Virginia plans on giving electoral votes to whoever wins the popular vote – despite what residents want

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RICHMOND, VA- The move to get rid of the Electoral College is making more progress than you might be aware of.

Now, Virginia is well on its way to joining several states in awarding their state’s electoral votes toward the winner of the nationwide popular vote – no matter who residents in the state choose as their candidate.

Despite what Virginians may want, their state’s electors may very well defy their constituents’ will due to what residents in other states want.

True democracy has been described as two wolves and a sheep deciding who is for dinner.

When the Electoral College was established as a means to elect the president of the United States, The Founding Fathers saw it as a means to compromise between the duality of a national popular vote and the desires of those residing in various portions of the country.

As of now, HB177 has already passed the Democrat-majority House in Virginia with a 51-46 vote.

If the state Senate should approve the bill, then Virginia will then become a part of what’s known as the National Popular Vote Interstate Compact.

According to the NPVIC’s website, the status of the movement is as follows:

“The National Popular Vote bill will take effect when enacted into law by states possessing 270 electoral votes (a majority of the 538 electoral votes). 

It has been enacted into law in 16 jurisdictions possessing 196 electoral votes, including 4 small states (DE, HI, RI, VT), 8 medium-sized states (CO, CT, MD, MA, NJ, NM, OR, WA), 3 big states (CA, IL, NY), and the District of Columbia.”

While the NPVIC has only secured 196 electoral vote commitments from various states to allocate electoral votes to popular vote winners – Virginia would net the movement another 13. However, the entire notion disregards the duty of elected officials within the states truly adhering to the will of their state’s residents.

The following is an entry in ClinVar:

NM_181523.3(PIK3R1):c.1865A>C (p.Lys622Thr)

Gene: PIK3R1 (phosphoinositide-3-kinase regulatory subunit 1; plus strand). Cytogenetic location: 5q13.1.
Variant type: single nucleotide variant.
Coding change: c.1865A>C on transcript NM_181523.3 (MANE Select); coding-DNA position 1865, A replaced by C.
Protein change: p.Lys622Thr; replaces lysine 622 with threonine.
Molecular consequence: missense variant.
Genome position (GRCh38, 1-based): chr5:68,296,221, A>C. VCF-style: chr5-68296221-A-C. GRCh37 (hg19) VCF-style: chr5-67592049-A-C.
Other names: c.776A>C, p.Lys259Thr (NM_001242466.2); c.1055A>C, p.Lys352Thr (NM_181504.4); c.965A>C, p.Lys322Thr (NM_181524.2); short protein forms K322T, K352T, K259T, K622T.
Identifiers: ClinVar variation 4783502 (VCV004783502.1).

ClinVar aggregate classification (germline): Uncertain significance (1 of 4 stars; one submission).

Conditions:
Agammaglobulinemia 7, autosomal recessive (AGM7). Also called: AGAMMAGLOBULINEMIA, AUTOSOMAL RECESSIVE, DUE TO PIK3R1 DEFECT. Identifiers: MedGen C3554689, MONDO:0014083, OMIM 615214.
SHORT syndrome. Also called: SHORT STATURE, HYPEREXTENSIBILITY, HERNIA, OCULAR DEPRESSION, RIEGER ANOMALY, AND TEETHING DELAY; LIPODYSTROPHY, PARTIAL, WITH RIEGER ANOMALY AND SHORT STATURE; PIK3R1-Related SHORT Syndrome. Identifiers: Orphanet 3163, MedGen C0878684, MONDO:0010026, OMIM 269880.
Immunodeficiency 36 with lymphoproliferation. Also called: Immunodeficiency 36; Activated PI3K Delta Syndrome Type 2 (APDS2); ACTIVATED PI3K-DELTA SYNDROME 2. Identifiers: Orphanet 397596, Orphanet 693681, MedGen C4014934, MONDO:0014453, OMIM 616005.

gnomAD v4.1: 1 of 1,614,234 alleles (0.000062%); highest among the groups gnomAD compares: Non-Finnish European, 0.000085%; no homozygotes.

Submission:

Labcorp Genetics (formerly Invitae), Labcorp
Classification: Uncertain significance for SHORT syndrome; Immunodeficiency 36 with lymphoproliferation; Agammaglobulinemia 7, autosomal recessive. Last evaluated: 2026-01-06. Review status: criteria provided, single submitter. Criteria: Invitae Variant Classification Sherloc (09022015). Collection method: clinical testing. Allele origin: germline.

According to Virginia’s recently House-passed bill, it states the following:

“Under the compact, Virginia agrees to award its electoral votes to the presidential ticket that receives the most popular votes in all 50 states and the District of Columbia.

The compact goes into effect when states cumulatively possessing a majority of the electoral votes have joined the compact.” 

You see, state representatives are only willing to potentially defy their own constituents once they can safely usurp their constituents’ will. Because, to be quite frank, no voters within a state will want to keep around elected personas who refuse to hear them out.

Democrat Nevada Governor Steve Sisolak had some choice words for the movement, and also vetoed NPVIC legislation that hit his desk.

Governor Sisolak stated the following about the means to undermine a state’s will:

“Once effective, the National Popular Vote Interstate Compact could diminish the role of smaller states like Nevada in national electoral contests and force Nevada’s electors to side with whoever wins the nationwide popular vote, rather than the candidate Nevadans choose.”

Apparently, that governor just wasn’t having that go down in his state:

“As Nevada’s governor, I am obligated to make such decisions according to my own conscience. In cases like this, where Nevada’s interests could diverge from the interests of large states, I will always stand up for Nevada.” 

The reality is that a true democracy is nothing short of “mob rule”, where 51 percent of a populace can choose to deprive the 49 percent of whatever they so desire.

The Electoral College was a means so that every demographic could be listened to considered – from minority populaces to heavily populated areas.

If a true to form democracy was established within the United States, it would threaten the rights of many individuals. The NPVIC, if achieved, would be a potential step in that direction – which should concern everyone who cherishes their individual liberties.

Gun control measures are gaining more and more traction within the state of Virginia.